Health and Human Development

Penn State alumna is first social scientist at Grand Teton National Park

Jennifer Newton, social scientist and Penn State graduate, gathered information from visitors at Grant Teton National Park.  Credit: National Park Service, J. TobiasonAll Rights Reserved.

UNIVERSITY PARK, Pa. — Penn State alumna Jennifer Newton is the first social scientist at Grand Teton National Park in Wyoming.

In this role, Newton conducts studies to inform park management on visitor traffic and quality of visitor experiences at Grand Teton, while collaborating with numerous park personnel, including park rangers and landscape architects. The research assists managers as they plan for the future of the park.

“I feel so fortunate to have my dream job, and such gratitude to everyone who has helped me get here. I am constantly learning new things, and am challenged to think about how to answer complex, dynamic questions in a gorgeous setting with amazing people,” Newton said. “I can't think of a better job.”

It was a pathway through Penn State that led Newton to this role.

Suzie Martin, a 1974 Penn State alumna, first met Peter Newman, professor and head of the Department of Recreation, Park, and Tourism Management (RPTM) at Penn State, while at a Penn State College of Health and Human Development alumni event in Washington, D.C., where Newman led a dinner conversation on research at national parks.

Newman was discussing a project that he, along with Derrick Taff, assistant professor of RPTM, were working on in Grand Teton National Park. At the time, Newton was an RPTM graduate student leading the study, which analyzed the quality of visitors’ experiences within the Moose-Wilson corridor.

Martin and her husband were inspired. They wanted to support the work, which ended up funding part of the dissertation fieldwork for Newton at Grand Teton. The study is now a guiding tool for the U.S. National Park Service.

“Peter’s enthusiasm for the national parks is infectious. His love of nature and the outdoors resonates with me,” Martin said. “Not only were my husband and I able to make a gift to Penn State, but we were helping a student pursue her passion and assisting Grand Teton National Park.”

Coincidentally, the Martins had a trip planned to Grand Teton for the late summer of 2015. While Newton was back on campus by then, the couple was able to meet with Daniel Noon, chief of planning for the park, and Cassidy Crawford, an RPTM undergraduate student interning at Grand Teton's Jenny Lake.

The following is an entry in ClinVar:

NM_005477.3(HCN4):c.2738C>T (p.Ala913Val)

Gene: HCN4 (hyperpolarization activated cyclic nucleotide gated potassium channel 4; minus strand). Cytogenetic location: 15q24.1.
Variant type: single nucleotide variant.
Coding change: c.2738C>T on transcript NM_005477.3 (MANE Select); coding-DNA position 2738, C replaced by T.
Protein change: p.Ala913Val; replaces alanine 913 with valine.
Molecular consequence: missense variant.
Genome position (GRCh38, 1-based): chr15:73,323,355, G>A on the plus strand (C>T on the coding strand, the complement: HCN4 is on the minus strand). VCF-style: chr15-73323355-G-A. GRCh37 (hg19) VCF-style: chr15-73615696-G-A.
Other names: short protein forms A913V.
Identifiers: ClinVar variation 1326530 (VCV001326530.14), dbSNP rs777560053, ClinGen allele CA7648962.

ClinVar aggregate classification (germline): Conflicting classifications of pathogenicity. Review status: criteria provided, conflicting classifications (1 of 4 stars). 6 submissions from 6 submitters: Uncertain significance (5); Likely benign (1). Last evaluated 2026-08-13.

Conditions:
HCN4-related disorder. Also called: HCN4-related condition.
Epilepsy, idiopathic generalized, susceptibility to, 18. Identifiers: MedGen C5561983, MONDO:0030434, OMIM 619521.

“It was fun to make a Penn State connection with Cassidy in the wilds of Wyoming, and Daniel Noon was excited to tell us how the park was able to utilize Jennifer’s research for the benefit of future visitors,” Martin said. “That seems like a terrific return on our investment.”

Each step of the way, Newton and Martin were in contact. The two met for the first time during the open house for the new Health and Human Development Building at University Park in the fall of 2015.

“Meeting Jennifer was a gift — a life so full of promise and commitment to use her expertise to benefit the rest of us,” Martin said.

After the team completed its report, Newton learned of a social scientist position at Grand Teton. She began the rigorous application process, and one month after defending her dissertation at Penn State, she started her professional career at Grand Teton.

“When I told Suzie I got the job at Grand Teton, her enthusiasm and excitement could be felt even through email, which is a great feeling,” Newton said. “She’s very supportive. It’s not just financial support; knowing someone has your back and is rooting for you can mean a lot.”

“She told us this is her dream job,” Martin said. “How cool is that? I don’t honestly know if we will ever be a part of something so magical again, but I am motivated to continue giving to the College of Health and Human Development.”

Suzie Martin, left, and Jennifer Newton at the open house for the Health and Human Development Building at Penn State.  Credit: Photo providedAll Rights Reserved.

Last Updated December 15, 2016